Effective Response to Asymmetric Warfare

Effective Response to Asymmetric Warfare

asymmetric warfareIt has been given many names: soft war, non-linear war, unconventional hybrid warfare, cyber cold war, Cold War 2.0, and Code War. Regardless of the name, one thing is certain – the way in which the Internet is being used as a weapon is asymmetric, between Western democracies and revisionist powers. And the economic damage to the West can be measured in the loss of intellectual property, regulatory controlled data, and operational capacity.

I have earlier described in some detail the nature of the threat we’re under – see Asynchronous Warfare blog posts (part 1, part 2, and part 3). While I introduced effective solutions earlier, I would now like to elaborate and provide detailed recommendations for how to combat the persistent threat presented by asymmetric warfare.

The Concept of Asymmetry As a Strategy

How is the conflict asymmetric? Do the West and its resurgent adversaries have the same capabilities? Probably yes. Has the West actually used cyber weapons? Again, yes. In the form of Stuxnet, there is an element of symmetry in this regard.

However, fundamentally there is a philosophical asymmetry in the methodology of intelligence collection and use of cyberattacks. What we are really seeing in cyberspace is the application and evolution of a mosaic methodology approach to intelligence gathering. Thousands upon thousands of diverse attacks that all in some way have an impact as an economic weapon and are now damaging Western GDP to the tune of trillions of dollars lost per year.

A mosaic strategy of cyberattacks has several advantages over a high-value decisive cyberattack strategy. Individually each attack can appear insignificant and unrelated with un-attributable and confusing motivation. Because of the asymmetry in usage at a philosophical and strategic level, the West has not been very good at seeing the big picture impact from cyberattacks. The mosaic nature makes it virtually impossible to see patterns in a sea of disinformation when each attack and intrusion surfaces randomly like a fractured jigsaw piece from myriad threat actors.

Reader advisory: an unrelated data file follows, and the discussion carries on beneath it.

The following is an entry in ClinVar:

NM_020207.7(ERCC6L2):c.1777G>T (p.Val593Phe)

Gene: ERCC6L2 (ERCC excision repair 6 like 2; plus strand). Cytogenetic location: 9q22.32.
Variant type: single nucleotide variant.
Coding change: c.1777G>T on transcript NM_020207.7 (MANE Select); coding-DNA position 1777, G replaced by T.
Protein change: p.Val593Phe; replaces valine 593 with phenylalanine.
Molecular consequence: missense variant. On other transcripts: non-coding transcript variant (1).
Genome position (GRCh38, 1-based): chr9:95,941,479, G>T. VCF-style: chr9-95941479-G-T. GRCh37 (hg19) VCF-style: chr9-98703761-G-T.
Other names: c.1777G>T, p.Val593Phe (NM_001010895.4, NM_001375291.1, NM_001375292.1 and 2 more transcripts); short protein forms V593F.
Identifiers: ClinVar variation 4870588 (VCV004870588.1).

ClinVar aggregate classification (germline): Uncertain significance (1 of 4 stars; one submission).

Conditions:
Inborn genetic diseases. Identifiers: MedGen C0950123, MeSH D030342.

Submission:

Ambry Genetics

Effective Response to Asymmetric Warfare

In order to achieve effective cyber resilience under an asymmetric warfare condition, we must do three things.

1) Wake up to the situation

It is necessary to accept the fact that the economy has become a de-facto combatant in the ongoing conflict, and the conflict is on a global cyberwarfare scale. Corporations are used as pawns in the game to damage the population’s trust in the ability of the government to uphold order and guarantee societal function. Recognize the true severity of the threat you’re under.

Finally, the giant Western democracies are beginning to stir. Executive order 13806 has pieced together and presented the predatory practices of foreign nation states, highlighting the long term negative impact on the defense industrial base and the competitive implications of that on the American military. Nearly 60,000 factories have closed and 17,000 US companies have ceased to be DoD prime contractors. Across the pond, Europe has released the Cyber Security Act as a direct response against the threat from foreign nations.

2) Raise the bar for best practices and regulation

IT security is costly, it is complicated, and it demands continuous action. It is therefore on us to demand systematic efforts to require the best possible information security practices and technology. And it is incumbent upon government and industry regulators to lead the way with higher standards, more demanding guidance that is required to elevate the capabilities of the industry. Organizations, left to their own devices, will, as a whole, do just enough to be compliant, which we know is not the same as being secure. A clear signal that we are indeed in a warfare situation will be an elevated level of security, not suggested, but required by appropriate oversight organizations.

Leading the way is the Aerospace Industrial Association with the National Aerospace Standard (NAS) 9933. We see NAS 9933 as representative of the higher level of guidance and security needed.

The AIA states:

“The industry shares concerns raised by senior DOD leaders about threats to the security of DOD and industry’s data and networks. With aggressive state and non-state cyber actors targeting the United States, it is essential that our industry work collectively to protect technology and information. To counter this dynamic cyber threat, dynamic, risk-based solutions are required rather than Static ‘checklist’ compliance requirements; 9933 provides industry with a baseline for true security and serves as a companion to DOD’s current minimum standards.”

NAS 9933 outlines a tiered approach to cyber defense ranging from Levels 1 through 5, with Level 3 representing what is required to achieve a minimum threshold of performance expectation in cyber resilience, and Level 5 being the most sophisticated response to a cyberattack. The standard is based on the CIS controls and contains 22 chapters of controls, each with their own set of requirements. Specifically addressing cyber defense are Chapter 5: Malware Defenses and Chapter 13: Boundary Defenses. Together we believe these two chapters specify the critical security controls for effective cyber defense.